However, we are back. 357 days later we are back (finally) in the Kruger Park. This was H’s first flight for last 357 days (I have made some even late in 2020). Airport was quiet. Only 13 people on the plane with us to Hoedspruit. We landed just after midday and saw Impala at the airport while still in the plane.
H got the luggage while I sorted out the car and then we did a quick trip into Hoedspruit to get supplies for next 5 days. After completing that high risk activity we got our traditional lunch of KFC (drive through) and then headed toward Orpen Gate. We stopped roadside to eat the KFC and got to the Orpen gate at about 2:30pm.
Shortly after the gate (within a km!) we saw a rhino and not more than a few hundred meters from that a pride of lions including two (very rare) white lions. They are the white lions of Timbavati. M & O saw them as cubs in Nov 2019 and they are in the Birmingham pride (or so say M&O). It was a fantastic sighting as they were lying under a tree on the corner of two roads. We couldn’t have gotten closer to them.
Not much further down the road we saw elephant so that was 3 of the big 5 within a few kilometers of the gate. We also added a lifer (Lesser Spotted Eagle) on the drive into Satara camp. Add to that impala, waterbuck, wildebeest, zebra, giraffe, baboon and it was a pretty good start to the trip. We arrived at the camp just after 5pm. By that time a storm was brewing and while it hasn’t rained as yet, I think it will start later. It was oppressively hot – got up to 37 degrees C at 5pm – so some rain might cool things off. Not that they need rain as there have been floods over the last 2 weeks up here. It is the greenest I have seen the Kruger Park.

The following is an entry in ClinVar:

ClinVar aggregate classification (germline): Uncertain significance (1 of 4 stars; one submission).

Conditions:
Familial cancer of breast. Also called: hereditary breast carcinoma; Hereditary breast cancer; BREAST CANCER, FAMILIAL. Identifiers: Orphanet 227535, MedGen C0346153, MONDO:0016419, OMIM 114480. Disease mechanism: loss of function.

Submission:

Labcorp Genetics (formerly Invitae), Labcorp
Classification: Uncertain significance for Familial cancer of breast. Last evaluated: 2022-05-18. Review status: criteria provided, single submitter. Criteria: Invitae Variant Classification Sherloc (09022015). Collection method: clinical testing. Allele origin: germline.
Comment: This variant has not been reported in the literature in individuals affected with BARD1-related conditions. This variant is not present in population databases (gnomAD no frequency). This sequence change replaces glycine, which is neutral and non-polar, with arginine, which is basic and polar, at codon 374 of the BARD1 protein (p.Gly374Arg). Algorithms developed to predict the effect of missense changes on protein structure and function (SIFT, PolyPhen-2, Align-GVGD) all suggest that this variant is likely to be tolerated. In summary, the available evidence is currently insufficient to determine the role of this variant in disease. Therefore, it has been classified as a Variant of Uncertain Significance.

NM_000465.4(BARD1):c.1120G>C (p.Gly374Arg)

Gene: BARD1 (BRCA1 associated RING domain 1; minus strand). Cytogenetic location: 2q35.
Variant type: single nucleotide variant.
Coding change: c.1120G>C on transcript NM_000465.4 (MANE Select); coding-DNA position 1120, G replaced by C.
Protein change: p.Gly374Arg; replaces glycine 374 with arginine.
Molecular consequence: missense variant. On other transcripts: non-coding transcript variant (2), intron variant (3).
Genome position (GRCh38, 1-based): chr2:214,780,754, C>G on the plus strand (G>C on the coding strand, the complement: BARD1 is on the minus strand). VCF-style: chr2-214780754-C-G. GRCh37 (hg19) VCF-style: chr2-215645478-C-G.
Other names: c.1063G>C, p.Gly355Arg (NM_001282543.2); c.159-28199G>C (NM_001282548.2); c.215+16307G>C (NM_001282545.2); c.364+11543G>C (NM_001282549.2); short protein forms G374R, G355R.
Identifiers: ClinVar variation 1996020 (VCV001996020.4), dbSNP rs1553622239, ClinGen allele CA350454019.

It’s 9pm and H is already asleep and I am feeling that I might head that way shortly as well. Fresh air & heat seem to take it out of you!
We headed home today. But first we had our last game drive. From Letaba to Satara (where we would have breakfast) and then from Satara to Orpen gate and out the park and then to the Hoedspruit airport. We decided an early start is better as it would give us plenty of time if we saw something on route and best game viewing (if you haven’t learnt this already!) is in the morning before it gets too hot. It was partly overcast as it had been raining most of the night but the birds were active and we the game was plentiful.